Wednesday, April 06, 2005

Ottawa Lynx - 2005 preview (in progress...) 

(Note: Since this is the Wild West hinterlands of the blogosphere, I'm going to try something new and write this preview iteratively. Rather than wait until the article is complete, which certainly won't be until after tomorrow's season opener in Louisville, and possibly wouldn't be until after I get back from vacation on April 17th. For now, I've filled in many of the main players. I will continue to fill in the gaps as I continue researching. The roster and very basic stat lines are available on the Lynx site. )

Finally out of the Sens long springtime shadow for a long-deserved moment in the sun, the Lynx had their largest media day turnout since their inaugural season yesterday. For the first time in as long as I can remember, both papers had multiple articles about the Lynx this morning.

With no competing NHL playoffs, the Lynx are hoping the increased attention will lead to a turnaround at the gates. If the spring weather can cooperate, this is a veteran team, mixed with a few top prospects that can win a few games and bring some fans back to the park.

The Rotation

The rotation, at least until the first call from the big club, looks rock solid this year. The top four starters all made at least a few appearances in the majors last year (it's not clear to me who will be the 5th starter. My guess would be Andy Mitchell or Brian McNichol, or maybe it'll just be a 4-man rotation with occasional sport start by someone else). The Orioles used 9 different starters last year so all 4 starters may make ML appearances this year.

RHP James Baldwin

Former AL All-Star with the White Sox. Ran into shoulder trouble, but is trying to work his way back after only 21 innings over 12 appearances the last two seasons. He's still only 33, so if the shoulder's ok, he could impress. He'll likely be the first to get the call to Baltimore when Bruce Chen gets traded for the 37th time (he of the 14 teams in 8 organizations since 2000), or if Sidney Ponson gets thrown in jail.

Baldwin has been named the Lynx's opening day starter.

RHP John Maine

The Orioles' top pitching prospect, Maine doesn't have overpowering stuff but has good command. He dominated AA to start 2004 (4-0, 2.25 ERA, 34/7 K/BB in 28 IP) struggled to start in AAA, but finished strong. Somewhere in between he was called up for an emergency start and was hit hard by the Twins.

RHP Dave Borkowski

Another guy who split the year between Ottawa and Baltimore, Borkowski was the Lynx opening

LHP Eric DuBose

Spent 2004 with the Orioles, even as their #2 starter at one point, before going down to injury.

The Bullpen

Most of the bullpen consists of returnees. Rakers, Rodriguez, Ormond, Byrdak, and Fiore all appeared with the club in 2004.

LHP Tim Byrdak
RHP Tony Fiore
LHP Brian McNichol
RHP Andy Mitchell
RHP Rodney Ormond
RHP Aaron Rakers

RHP Eddy Rodriguez

Split the season between Ottawa and Baltimore last year

RHP Jacobo Sequea
Sequea is slated to be the Lynx closer after notching 27 saves at AA Bowie last year. He's got a nasty slider and good movement on his fastball.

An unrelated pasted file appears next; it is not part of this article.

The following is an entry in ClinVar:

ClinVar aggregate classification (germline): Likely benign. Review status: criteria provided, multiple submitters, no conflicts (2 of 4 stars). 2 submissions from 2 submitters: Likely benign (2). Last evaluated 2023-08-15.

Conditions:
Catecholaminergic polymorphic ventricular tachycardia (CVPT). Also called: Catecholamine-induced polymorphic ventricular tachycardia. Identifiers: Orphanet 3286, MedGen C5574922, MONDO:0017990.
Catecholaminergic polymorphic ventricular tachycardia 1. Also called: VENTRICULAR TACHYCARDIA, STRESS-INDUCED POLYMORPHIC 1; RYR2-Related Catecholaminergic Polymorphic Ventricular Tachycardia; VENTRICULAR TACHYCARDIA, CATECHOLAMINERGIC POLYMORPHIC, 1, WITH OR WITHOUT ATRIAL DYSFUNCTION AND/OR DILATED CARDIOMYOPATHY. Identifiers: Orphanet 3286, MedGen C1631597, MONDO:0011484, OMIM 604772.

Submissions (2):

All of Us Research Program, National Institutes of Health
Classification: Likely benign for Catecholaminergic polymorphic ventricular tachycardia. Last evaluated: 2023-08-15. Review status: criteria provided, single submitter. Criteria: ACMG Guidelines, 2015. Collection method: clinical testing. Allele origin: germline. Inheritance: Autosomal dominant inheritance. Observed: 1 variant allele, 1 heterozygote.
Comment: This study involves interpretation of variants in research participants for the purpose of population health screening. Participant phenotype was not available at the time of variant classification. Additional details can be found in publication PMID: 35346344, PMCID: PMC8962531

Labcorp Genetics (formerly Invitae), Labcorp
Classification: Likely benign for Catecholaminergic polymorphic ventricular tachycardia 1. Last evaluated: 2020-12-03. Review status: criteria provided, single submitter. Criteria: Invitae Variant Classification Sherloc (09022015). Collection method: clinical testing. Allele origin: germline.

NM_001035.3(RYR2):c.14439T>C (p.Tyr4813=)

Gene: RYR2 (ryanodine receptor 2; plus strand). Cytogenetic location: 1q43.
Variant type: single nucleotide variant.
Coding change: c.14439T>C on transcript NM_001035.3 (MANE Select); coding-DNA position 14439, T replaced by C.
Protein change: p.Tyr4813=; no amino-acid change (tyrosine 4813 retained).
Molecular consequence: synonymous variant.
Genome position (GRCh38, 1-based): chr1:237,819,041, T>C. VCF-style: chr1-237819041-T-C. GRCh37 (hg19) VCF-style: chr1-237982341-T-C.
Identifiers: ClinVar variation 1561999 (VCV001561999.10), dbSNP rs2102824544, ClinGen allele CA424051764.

Eli Whiteside

One of Baltimore's top prospects and the best defensive catcher in the system.

Sal Fasano
Veteran with ML experience. His last ML appearance was a Moonlight Graham-like single at bat(a K) in 2 games with the Anaheim (in their pre "of LA" days) Angels. Prior to that he spent time with KC, Oakland and Colorado, logging as many as 216 at bats one year. As a comparison, former Lynx C Raul Casanova is on his comps list at baseballreference.com


Walter Young (1B)

Now here's a guy whose numbers jump out at you. Not only the Bowie-record 33 homers, but more the O-linemanesque 6'2" 295 lb. frame. With digits like that the imagination races. Are we looking at the second coming of Pedro Cerrano? Cecil Fielder? Mo Vaughn? Well according to Baseball America:

"Aside from his power he's a run produce who works counts and is willing to take a walk although he has holes on the inner half. They say a better comparison [than Calvin Pickering] might be to David Ortiz"

Wow. Sounds like my kind of player.

He's also better around the bag than you might expect from a gent his size.

He drew the most media attention of any of the Lynx yesterday, and will likely be a fan favourite too for good reason. The Lynx have been without a bonafide power hitter in the lineup (occasional Jack Cust appearances notwithstanding) for many years now. I'm looking forward to seeing Young take his cuts and park a few in the Canadian Tire parking lot.

Bernie Castro (2B)

Ed Rogers (SS)

Napoleon Calzado (3B)

Back for another spin after hitting .359 in AA in the Braves system last year.

(seemed overmatched last time here but may have developed)

Alejandro Friere


Bobby Darula

Ramon Nivar

Newest member of the Orioles organization, coming over from the Texas Rangers in exchange for Matt Riley.

Tim "Little Rock" Raines Jr.

Lynx fans are well familiar with Raines Jr. Although he doesn't quite have the plate discipline of his famous father (not many do), he does have the speed.

Keith Reed

Named the Orioles top prospect in 2001 by Baseball America, Reed also boasts one of the best arms in the system. Since both Reed and Raines are listed as centerfielders, I'm guessing Reed will end up in RF because of his arm.

Something I've occasionally wondered, but had never looked up until right now, is the Park Factor for Lynx Stadium. According to Baseball Prospectus 2005, Lynx Stadium has played as a slight hitters park in 2004 and 2003 with park factors of 1028 and 1008 (1000 represents the average park). In 2002 it was a pitcher's park with a PF of 987. As a frame of reference, it was similar to The Park Formerly Known as SkyDome (1032) and or U.S. Cellular Field in Chicago (1029). As yet another fame of reference, Coors Field in Colorado typifies the upper ranges of the scale with a PF of 1116.